As a mama to several living children, there are moments I feel guilty for feeling devastated by loss.
I have little ones call me mama, why am I so sad over the ones who never got that chance?
After my first miscarriage, I thought if I just got pregnant again I’d be happy.
You can’t replace a pregnancy, you can’t replace a child, but if your hands are full you can’t be sad, right?
Four miscarriages, three more living children and the death of an infant foster son later I’ve learned my family will never be whole again.
No matter how full my hands are, no matter how much joy my living children bring, part of our family will never be whole.
Each being is unique and had a special place, a role in our family. We will always be missing the five who aren’t here.
What Does It Mean To Never Have Your Family Whole?
Loss has made me forever grateful for the children with me, the ones who call me mama.
They bring joy.
They’re a tangible reason to keep moving even in deep grief. I’ve learned life is fragile, we need to cherish it.
Still, there’s a realization that no matter what you do, you will never have a whole family.
It doesn’t mean you can’t be happy or you’re sitting in deep grief forever.
It just means your life, your family, your future is forever changed.
Family Pictures Feel Different
Capturing my family in photos brings such joy. I love a tangible view of everyone together.
After loss, however, family pictures feel just a bit different.
What would our family albums look like if our would-be seven-year-old was here?
What would our Christmas card look like this year with a four-month-old in it?
Would the boys smile and giggle while holding him just like they did when they held their baby sister years before?
I know they would. They smiled and giggled the whole eight weeks he lived with us.
Why didn’t I make a whole family picture a priority?
Never in even my worst nightmares could I have imagined he wouldn’t be here long enough to get a proper family picture.
Do people see my family picture and notice what’s missing? Probably not.
Simple Sayings Carry A Sting
A favorite saying of busy moms is, “If you think my hands are full, you should see my heart.”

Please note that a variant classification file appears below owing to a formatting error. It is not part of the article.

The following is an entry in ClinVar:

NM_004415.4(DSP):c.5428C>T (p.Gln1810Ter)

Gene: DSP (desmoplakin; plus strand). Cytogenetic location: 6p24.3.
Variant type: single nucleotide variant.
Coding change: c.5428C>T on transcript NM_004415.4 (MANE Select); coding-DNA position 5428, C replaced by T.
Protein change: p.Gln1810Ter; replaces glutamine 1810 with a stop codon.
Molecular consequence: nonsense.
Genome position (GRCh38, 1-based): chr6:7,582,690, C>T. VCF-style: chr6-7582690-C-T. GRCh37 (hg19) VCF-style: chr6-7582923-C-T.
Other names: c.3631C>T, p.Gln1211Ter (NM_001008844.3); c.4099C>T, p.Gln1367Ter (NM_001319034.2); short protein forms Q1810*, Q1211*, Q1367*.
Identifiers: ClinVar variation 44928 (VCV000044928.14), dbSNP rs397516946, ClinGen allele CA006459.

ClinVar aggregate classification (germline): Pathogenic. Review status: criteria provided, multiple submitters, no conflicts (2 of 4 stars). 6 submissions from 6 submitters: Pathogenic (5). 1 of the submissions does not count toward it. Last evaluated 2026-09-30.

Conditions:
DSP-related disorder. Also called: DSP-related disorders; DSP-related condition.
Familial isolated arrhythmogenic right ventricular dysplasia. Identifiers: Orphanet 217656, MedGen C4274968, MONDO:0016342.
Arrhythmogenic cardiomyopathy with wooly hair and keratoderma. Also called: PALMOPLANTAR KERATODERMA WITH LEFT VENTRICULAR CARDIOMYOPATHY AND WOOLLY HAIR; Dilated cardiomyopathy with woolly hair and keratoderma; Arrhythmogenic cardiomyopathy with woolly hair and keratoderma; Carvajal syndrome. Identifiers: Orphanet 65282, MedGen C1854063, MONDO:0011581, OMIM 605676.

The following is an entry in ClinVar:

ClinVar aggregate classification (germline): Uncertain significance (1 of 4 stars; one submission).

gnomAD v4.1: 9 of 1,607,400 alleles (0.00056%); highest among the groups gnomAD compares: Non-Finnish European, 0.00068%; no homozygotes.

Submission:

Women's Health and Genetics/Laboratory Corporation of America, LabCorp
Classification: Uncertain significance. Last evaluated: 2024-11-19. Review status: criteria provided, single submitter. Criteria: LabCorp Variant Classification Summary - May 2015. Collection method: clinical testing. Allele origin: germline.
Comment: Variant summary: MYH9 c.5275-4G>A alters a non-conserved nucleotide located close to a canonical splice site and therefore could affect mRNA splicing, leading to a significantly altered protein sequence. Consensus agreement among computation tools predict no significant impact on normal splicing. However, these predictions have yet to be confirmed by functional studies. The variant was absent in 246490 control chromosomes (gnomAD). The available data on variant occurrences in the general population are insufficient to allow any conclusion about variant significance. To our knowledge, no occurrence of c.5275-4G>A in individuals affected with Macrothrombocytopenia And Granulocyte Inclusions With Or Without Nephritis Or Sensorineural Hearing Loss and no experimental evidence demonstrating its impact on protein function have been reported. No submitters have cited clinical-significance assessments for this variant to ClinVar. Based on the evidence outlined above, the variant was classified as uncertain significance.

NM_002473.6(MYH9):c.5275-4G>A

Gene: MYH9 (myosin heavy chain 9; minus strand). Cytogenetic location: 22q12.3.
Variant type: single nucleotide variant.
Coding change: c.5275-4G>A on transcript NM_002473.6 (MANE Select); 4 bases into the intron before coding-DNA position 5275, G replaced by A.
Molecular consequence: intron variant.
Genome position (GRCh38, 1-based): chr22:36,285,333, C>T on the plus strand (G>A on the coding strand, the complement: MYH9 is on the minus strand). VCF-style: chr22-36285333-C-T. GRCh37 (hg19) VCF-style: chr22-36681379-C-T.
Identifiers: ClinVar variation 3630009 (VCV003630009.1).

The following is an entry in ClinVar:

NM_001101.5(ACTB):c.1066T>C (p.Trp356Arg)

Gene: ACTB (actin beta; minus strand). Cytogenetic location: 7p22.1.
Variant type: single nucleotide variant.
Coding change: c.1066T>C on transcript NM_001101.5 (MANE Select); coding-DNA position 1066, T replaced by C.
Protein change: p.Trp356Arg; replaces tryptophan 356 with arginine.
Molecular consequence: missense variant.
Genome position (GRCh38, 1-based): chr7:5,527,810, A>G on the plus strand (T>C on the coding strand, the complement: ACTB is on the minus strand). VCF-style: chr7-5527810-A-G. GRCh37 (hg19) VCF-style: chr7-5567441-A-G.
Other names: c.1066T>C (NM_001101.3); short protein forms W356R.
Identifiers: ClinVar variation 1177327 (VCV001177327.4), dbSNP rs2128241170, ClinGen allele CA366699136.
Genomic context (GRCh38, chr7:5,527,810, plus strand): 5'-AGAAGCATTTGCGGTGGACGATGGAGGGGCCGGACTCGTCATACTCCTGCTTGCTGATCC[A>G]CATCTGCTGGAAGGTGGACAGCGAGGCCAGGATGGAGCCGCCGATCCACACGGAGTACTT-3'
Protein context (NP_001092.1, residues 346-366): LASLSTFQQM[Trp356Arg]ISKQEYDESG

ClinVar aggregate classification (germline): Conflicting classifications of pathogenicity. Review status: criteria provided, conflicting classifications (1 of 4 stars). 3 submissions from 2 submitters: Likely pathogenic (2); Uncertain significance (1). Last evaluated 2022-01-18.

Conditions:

I have a once favorite shirt which reads, “House Full, Hands Full, Van Full, Heart Full.” It’s sat folded in my drawer since my foster son passed a day shy of two months.
I can’t wear it anymore, it feels like I’m telling a lie.
Jokes carry an extra sting. A doctor joking about how many children I have has no clue the sting I feel that I don’t have more in the room.
A lighthearted joke, but it carries a reminder of who isn’t there.
“Don’t you know what causes that?”
I absolutely know what causes it.
But I don’t know what caused 40% of my pregnancies to end with no baby in my arms.
I don’t know why I have five kids here and five in heaven.
It’s Hard To Honor Memories But Also To Forget
It hurts to think of the 13-week pregnancy that ended.
It hurts to think about the excitement of a positive pregnancy test.
It hurts to think about the joy I felt seeing an infant brought through my door.
It hurts when I hear the kids talk about him. I
t hurts when they ask to hear his song and they say they miss him.
It hurts even more when I say I have ‘only’ five children.
It hurts to say my daughter is my youngest.
You Feel Guilty For Being Too Sad Or Not Sad Enough
My family will never be whole earthside. I will never have all ten beings that came into my life sitting next to each other.
I feel guilty for being sad. Aren’t my other children enough?
I also feel guilty for finding joy. Did the others not matter enough?
Joy and sorrow aren’t mutually exclusive, thankfully. However, balancing both is challenging.
Never being whole means having to respond to, “You have others, you’re so fortunate!”
Yes, I am incredibly fortunate to have living children.
Each life is precious. Each being matters.
I cannot find any fortune in loving a being only for them to suddenly be gone.
If you have 250 piece puzzle and one piece is missing, it’s complete enough, right?
No, it drives most people crazy to see it incomplete.
Do we tell amputees they’re fortunate to have other limbs?
No, or we shouldn’t be. We need to honor their loss and acknowledge they experienced a massive change.
They can speak of their fortune in their own terms, but we cannot tell them what fortune is.
Please don’t tell me, please don’t tell any bereaved mother, we’re fortunate to have other children.
We love our others so deeply; we value life. W
e know the deep grief of not being able to hold all our loves even if there are a million other littles in our lives.
Bereaved families will never be whole and as such, they will always carry grief.
Grief changes, but it never disappears.
Photo by Ban Yido on Unsplash